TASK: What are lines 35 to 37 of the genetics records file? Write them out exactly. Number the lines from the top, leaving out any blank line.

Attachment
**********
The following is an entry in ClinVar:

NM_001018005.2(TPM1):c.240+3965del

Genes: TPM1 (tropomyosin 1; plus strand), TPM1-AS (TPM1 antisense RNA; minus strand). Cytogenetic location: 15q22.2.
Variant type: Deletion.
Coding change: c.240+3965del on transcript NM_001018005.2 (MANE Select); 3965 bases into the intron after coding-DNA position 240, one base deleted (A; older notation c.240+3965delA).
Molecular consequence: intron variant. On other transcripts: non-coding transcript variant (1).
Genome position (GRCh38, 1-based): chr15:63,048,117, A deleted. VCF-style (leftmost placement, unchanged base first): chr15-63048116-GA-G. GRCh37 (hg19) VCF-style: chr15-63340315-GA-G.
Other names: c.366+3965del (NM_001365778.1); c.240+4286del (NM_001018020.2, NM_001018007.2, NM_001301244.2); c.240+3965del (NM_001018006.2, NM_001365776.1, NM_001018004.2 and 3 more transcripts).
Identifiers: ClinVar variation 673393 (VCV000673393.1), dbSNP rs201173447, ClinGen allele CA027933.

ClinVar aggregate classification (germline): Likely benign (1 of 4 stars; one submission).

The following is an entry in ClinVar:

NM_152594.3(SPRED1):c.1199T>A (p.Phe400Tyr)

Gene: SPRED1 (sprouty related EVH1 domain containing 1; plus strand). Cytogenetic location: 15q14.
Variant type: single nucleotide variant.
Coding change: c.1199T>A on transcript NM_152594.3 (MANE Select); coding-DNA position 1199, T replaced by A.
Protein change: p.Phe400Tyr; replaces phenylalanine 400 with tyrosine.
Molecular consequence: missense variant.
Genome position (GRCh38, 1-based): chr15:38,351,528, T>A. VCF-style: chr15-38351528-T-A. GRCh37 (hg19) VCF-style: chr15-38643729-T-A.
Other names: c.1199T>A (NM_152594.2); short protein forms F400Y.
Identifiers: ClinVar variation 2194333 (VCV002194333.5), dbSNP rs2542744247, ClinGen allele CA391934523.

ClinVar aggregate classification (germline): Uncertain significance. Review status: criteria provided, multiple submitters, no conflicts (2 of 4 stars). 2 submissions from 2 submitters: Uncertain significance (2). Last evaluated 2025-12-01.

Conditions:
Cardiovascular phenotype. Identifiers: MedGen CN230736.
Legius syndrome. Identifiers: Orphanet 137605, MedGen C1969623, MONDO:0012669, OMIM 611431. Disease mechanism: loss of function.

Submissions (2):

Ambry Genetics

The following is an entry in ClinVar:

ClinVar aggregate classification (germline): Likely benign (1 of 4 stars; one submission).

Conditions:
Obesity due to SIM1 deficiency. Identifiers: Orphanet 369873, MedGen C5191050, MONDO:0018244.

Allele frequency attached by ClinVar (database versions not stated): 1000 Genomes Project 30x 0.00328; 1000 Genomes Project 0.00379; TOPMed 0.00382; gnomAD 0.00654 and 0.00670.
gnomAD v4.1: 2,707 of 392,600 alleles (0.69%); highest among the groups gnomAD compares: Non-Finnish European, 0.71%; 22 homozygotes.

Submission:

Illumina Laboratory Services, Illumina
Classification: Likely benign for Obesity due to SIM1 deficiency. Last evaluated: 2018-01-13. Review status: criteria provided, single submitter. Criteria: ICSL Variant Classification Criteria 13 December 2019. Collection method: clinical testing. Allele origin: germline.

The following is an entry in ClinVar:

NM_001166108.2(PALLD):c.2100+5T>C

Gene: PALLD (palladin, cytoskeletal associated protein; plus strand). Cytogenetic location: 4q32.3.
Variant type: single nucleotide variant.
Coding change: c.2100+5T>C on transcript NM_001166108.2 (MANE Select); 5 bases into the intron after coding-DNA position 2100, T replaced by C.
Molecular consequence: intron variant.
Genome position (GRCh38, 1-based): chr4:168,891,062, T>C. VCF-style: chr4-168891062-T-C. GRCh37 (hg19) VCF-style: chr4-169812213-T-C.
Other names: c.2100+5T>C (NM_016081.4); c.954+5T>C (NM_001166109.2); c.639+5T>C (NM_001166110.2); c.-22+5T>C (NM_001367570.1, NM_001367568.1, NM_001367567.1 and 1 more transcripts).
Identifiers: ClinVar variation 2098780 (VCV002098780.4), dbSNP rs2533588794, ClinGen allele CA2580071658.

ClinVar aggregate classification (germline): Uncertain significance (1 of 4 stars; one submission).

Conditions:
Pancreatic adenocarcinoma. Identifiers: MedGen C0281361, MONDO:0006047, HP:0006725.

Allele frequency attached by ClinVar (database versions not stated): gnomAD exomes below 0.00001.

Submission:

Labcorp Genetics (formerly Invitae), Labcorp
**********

Classification: Likely benign for Obesity due to SIM1 deficiency. Last evaluated: 2018-01-13. Review status: criteria provided, single submitter. Criteria: ICSL Variant Classification Criteria 13 December 2019. Collection method: clinical testing. Allele origin: germline.

The following is an entry in ClinVar:

NM_001166108.2(PALLD):c.2100+5T>C